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'Tis vain to wish for solid happiness,
It cannot live in such a soil as earth;
Experience shews me, that unsullied bliss
Is an exotic of celestial birth.

Then why should objects of a transient date,
Employ these powers design'd for nobler joys;
And why should blessings so divinely great,
Be held in contrast with mere trifling toys?

Time bears me onward to the world above,
'Tis only there that sweet perennials grow,
And from the fountain of eternal love
Refreshing streams through all its borders flow.

O happy land of never fading light!
Would that the warfare of this world was o'er !
How gladly would I take my farewell flight,
Cross the dark flood, and gain thy peaceful shore.

My best affections are already there,

And soon, how soon! th' unshackled soul would be
Released from all disquietude and care,

And rais'd to light and immortality!

Then onward let me press with strength renewed,
Content a little longer here to roam-

Till, every foe o'ercome, and sin subdued

I burst my fetters and reclaim my home!




SAY, where shall bliss be found? in vain we scale
Etherial heights, or tread the lowly vale;
O'er ocean's foaming crest direct our course,
Or track the rushing torrent to its source,
Pace the wild desert o'er, or hardier try
To brave the horrors of a polar sky;
Pierce the thick umbrage of primeval woods,
Or thread the mazes of the silver floods.
In vain Golconda spreads her glittering store
Of adamantine gems renowned of yore,
That, like the spangles on night's glowing vest,
Each in its turn irradiates the rest.

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In vain, Arabia spreads her balmy strand,

Ten thousand odours deck her spicy land;

And sable Afric pours her gold in vain, JO7

And spreads her treasures on the arid plain.

In vain we seek it here, in vain we roam,
And find full oft this earth is not our home;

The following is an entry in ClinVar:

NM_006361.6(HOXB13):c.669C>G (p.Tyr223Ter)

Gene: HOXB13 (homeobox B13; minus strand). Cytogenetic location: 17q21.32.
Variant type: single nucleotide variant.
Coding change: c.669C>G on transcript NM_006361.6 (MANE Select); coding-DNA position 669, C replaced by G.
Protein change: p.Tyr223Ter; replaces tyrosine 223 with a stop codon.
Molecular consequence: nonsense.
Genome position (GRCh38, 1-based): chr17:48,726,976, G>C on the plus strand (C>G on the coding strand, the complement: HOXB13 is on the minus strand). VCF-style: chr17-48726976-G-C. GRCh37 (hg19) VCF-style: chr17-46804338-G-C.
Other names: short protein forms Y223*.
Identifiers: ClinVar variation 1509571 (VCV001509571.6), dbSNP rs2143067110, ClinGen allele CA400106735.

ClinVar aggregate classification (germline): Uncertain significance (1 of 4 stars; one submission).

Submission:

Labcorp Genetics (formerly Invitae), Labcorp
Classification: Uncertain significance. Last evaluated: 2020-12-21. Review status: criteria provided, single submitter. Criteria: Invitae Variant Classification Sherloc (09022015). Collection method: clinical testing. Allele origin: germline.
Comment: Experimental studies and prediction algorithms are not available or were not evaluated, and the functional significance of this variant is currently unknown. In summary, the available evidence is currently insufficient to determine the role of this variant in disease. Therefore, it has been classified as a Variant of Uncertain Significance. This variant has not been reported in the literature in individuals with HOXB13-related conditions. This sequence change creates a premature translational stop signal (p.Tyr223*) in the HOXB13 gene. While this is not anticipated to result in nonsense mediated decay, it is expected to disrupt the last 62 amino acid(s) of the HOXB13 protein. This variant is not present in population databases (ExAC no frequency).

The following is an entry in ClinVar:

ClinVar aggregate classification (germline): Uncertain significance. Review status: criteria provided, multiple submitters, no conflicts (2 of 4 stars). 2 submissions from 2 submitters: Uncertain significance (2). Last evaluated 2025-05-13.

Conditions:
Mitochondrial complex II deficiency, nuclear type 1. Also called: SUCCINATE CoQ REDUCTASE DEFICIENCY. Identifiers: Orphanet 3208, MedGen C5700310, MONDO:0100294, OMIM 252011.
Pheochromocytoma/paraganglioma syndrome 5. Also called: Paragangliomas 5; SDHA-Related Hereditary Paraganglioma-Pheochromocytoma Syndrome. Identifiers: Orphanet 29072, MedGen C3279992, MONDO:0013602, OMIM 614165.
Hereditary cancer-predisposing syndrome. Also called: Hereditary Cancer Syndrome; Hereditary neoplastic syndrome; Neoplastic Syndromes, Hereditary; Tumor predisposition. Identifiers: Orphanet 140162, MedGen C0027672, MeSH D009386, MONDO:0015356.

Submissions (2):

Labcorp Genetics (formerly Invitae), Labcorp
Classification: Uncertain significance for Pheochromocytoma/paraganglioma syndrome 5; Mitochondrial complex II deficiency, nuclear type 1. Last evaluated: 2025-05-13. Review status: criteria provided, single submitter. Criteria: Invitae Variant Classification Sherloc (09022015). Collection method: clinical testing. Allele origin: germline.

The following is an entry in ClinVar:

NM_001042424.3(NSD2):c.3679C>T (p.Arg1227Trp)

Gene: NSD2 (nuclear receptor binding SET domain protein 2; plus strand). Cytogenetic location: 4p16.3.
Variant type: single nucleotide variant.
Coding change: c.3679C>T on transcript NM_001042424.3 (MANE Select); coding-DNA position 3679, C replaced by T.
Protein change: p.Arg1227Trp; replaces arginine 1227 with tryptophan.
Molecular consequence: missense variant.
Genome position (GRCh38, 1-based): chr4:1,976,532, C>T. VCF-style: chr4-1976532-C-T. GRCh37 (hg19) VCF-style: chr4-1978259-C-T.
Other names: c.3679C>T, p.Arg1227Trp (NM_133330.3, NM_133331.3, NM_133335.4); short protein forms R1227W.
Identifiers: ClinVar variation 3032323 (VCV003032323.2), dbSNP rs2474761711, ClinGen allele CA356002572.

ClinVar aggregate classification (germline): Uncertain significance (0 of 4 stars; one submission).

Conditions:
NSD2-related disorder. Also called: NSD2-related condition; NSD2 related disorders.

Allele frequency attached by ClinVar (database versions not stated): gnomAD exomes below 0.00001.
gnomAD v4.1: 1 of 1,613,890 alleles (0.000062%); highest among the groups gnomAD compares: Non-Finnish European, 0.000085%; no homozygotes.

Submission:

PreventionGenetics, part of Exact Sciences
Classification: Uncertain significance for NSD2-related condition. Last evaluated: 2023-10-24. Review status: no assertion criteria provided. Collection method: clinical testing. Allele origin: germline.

That real bliss, an inmate of the skies,
The scenes of mingled strife and error flies; f
That nought below can satisfy the soul,
And only he who formed can make it whole.

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E. S. E.

Secure an interest in the sinner's Friend.

Reader! be this thy first, thy constant care,

Trust thou in Christ alone, and thou shalt share

Pardon and peace on earth, and joys above,
Where nought but praise is heard, nought felt but love.


EAR hath not heard the songs that rise

From heav'n's adoring companies,

Eye hath not dared that burning light
Where saintly myriads "walk in white,"
Nor can the heart's imaginings
Conceive of half these glorious things.

Yet this we know-the straitened heart
Though now we witness but in part,
Ere long will overflow with bliss,
For we shall see Him as he is;
Him, who ascended up on high,
And captive led captivity.

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Evangelical Miscellany.



THE sacred buildings of Egypt throw very considerable light on the architectural details of the Bible; for it is notorious that not only the inhabitants of that country, but of almost every other, borrowed the idea of their temples from that of Solomon. Nor is it only in the plans of their religious edifices that we have this marked resemblance; their palaces and other buildings being oftentimes strikingly similar in their construction and arrangement.

The subject of our present cut furnishes an illustration of this last remark, as it elucidates, in an exceedingly interesting manner, the account given in the book of Kings, of "the house of the forest of Lebanon," built by Solomon. The description, which possesses all the accuracy necessary to convey a correct idea of its appearance, independently of any graphic aid, is nevertheless brought out more vividly by a reference to the annexed ground-plan and elevation, copied from Norden, and representing what he calls "Les antiquités de Komonbu," or as it is now more usually written, Quom Ombos.

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